Northland Morning

Monday-Friday 6-9am

A mix of music to get you a great start on your day, plus fun features and interviews with a local perspective.

Weekly Schedule
6:08am | (M—F) 90 Second Naturalist
6:32am | Stardate
7:00am | (M) Minnesota Native News; (T—F) MN 90
7:08am | Earth Wise
7:32am | For the Birds with Laura Erickson
7:45am | (Th) Forever Home; (F) Radio Gallery
8:00am | Community Interviews; (F) Radio Theatre
8:20am | KUMD Features
>>(M) Where's Art?
>>(T) Tips for Hardy Gardeners | The Sea Grant Files
>>(W) Green Visions
>>(Th) MN Reads
>>(F) Backyard Almanac
8:40am | National Native News

If you take your boring walk to the bus stop, the new notebooks and pencils and lined paper, and the drama over your date (or not) to the Homecoming Dance for granted - well, why shouldn't you?

This week on The Sea Grant Files, guest host Sharon Moen welcomes Dr. Thomas Beery, Minnesota Sea Grant coastal resilience specialist to talk about creating infrastructure with climate change in mind.  In the wake of so many weather related disasters during this hurricane season, preparing for a different climate future has been a big topic of conversation lately.  What does this look mean for Minnesota? Listen for more about green, blue-green and gray infrastructure and for more information to hear Dr. Beery speak at UMD.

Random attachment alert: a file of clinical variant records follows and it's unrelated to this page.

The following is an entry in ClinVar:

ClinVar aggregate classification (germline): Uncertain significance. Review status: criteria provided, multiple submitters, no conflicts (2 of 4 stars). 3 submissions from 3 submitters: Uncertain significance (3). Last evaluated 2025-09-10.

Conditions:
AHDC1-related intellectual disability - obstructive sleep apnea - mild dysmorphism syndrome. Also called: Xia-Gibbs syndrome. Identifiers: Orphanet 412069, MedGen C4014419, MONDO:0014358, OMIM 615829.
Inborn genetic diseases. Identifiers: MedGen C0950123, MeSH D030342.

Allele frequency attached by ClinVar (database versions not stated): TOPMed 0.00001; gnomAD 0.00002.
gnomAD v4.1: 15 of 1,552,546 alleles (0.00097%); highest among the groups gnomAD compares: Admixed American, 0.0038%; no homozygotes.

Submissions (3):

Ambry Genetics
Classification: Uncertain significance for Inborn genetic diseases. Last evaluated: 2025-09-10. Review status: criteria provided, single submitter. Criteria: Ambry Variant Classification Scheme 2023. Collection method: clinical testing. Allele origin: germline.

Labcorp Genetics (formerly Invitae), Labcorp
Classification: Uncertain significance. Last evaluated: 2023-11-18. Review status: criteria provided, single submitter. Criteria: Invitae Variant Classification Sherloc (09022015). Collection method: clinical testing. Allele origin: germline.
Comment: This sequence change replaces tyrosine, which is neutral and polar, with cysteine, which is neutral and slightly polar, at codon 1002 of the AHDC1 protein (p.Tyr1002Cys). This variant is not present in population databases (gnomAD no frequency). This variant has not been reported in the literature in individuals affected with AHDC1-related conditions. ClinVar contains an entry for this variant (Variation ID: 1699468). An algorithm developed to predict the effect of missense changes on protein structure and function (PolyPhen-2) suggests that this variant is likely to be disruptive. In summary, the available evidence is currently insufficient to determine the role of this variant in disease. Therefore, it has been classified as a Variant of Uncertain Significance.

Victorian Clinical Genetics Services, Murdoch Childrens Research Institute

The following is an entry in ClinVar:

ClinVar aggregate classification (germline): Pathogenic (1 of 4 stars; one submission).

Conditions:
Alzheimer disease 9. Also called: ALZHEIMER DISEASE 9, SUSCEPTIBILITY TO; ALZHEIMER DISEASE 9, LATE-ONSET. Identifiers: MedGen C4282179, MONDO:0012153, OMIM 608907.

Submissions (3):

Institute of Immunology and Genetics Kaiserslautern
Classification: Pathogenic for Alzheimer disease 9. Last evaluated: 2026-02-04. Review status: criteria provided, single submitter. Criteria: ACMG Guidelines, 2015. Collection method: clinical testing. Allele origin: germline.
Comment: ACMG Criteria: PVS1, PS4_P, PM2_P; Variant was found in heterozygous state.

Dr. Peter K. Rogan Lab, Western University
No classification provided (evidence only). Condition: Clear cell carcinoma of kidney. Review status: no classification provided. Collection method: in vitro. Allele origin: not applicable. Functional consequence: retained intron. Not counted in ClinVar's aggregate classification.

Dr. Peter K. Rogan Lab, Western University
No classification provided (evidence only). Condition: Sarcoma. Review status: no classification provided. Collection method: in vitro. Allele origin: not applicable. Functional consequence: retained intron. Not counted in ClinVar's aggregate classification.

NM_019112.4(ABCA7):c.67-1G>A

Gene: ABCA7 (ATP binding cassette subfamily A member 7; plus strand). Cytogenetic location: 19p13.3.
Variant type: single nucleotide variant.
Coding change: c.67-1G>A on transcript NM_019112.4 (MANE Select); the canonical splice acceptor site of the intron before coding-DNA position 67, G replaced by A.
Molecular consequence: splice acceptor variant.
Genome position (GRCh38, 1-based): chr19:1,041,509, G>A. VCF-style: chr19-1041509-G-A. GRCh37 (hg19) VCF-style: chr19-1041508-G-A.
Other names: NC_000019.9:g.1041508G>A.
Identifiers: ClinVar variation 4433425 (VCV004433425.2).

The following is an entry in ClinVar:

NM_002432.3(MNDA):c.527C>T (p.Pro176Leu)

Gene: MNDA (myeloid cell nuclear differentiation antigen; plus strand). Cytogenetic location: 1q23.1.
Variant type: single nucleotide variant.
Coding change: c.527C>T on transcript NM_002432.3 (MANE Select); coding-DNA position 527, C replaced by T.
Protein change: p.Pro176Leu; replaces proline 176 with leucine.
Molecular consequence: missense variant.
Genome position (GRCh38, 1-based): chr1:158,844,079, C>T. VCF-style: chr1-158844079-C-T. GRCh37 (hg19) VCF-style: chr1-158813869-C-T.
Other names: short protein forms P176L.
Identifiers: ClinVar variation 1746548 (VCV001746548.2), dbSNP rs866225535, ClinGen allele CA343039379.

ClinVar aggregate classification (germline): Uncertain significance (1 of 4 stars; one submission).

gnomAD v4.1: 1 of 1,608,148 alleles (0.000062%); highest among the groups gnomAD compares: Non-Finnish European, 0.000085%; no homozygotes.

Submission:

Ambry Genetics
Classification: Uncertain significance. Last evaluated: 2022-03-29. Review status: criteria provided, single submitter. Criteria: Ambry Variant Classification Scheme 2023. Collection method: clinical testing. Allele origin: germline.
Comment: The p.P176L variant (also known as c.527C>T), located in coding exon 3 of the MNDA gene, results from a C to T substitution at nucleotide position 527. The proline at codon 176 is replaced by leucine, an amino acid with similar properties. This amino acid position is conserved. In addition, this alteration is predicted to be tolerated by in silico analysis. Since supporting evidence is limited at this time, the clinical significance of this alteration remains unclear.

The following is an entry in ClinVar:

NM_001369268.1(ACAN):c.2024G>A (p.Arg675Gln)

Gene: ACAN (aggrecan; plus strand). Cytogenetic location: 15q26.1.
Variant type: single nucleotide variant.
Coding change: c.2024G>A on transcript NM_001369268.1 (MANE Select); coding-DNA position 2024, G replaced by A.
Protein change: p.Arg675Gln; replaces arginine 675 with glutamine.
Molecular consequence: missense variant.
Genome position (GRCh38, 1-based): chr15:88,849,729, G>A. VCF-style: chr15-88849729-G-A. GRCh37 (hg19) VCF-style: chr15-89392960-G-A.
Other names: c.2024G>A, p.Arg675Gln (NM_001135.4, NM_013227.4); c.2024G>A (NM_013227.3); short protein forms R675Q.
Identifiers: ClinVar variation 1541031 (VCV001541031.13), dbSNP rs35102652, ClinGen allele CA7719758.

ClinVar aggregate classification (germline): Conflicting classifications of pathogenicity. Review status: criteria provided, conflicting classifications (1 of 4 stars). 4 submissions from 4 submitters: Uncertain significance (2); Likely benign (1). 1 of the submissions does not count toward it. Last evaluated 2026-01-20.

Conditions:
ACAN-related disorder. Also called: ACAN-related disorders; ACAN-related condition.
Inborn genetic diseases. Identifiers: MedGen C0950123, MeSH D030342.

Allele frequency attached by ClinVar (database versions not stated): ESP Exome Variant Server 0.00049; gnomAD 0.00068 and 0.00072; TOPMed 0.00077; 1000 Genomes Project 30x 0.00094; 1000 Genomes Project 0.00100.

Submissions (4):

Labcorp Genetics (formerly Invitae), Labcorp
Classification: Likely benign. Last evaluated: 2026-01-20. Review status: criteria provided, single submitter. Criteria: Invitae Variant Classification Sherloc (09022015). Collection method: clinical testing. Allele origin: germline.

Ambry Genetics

Center of American Indian & Minority Health

Christian Coffman can't stop beaming, just thinking about the student who came into his class this summer admitting that many of the sciences were not his favorite subjects.

Coffman, a grad student in Chemistry at UMD was teaching some STEM courses this summer as part of the Center of Minority and Indian Health's Native Americans in Medicine program.

©Prøve Gallery

The exhibition Shady Rest opens Thursday at the Prøve Gallery ...

And the Duluth Art Institute is holding a Free Family Art Day Saturday in connection with the Lincoln Park Open House.

Also Jonathan Thunder will be creating a temporary chalk mural on Elephant Rock that will be revealed on Saturday.

©Tara Smith, Wildwoods. Used with permission.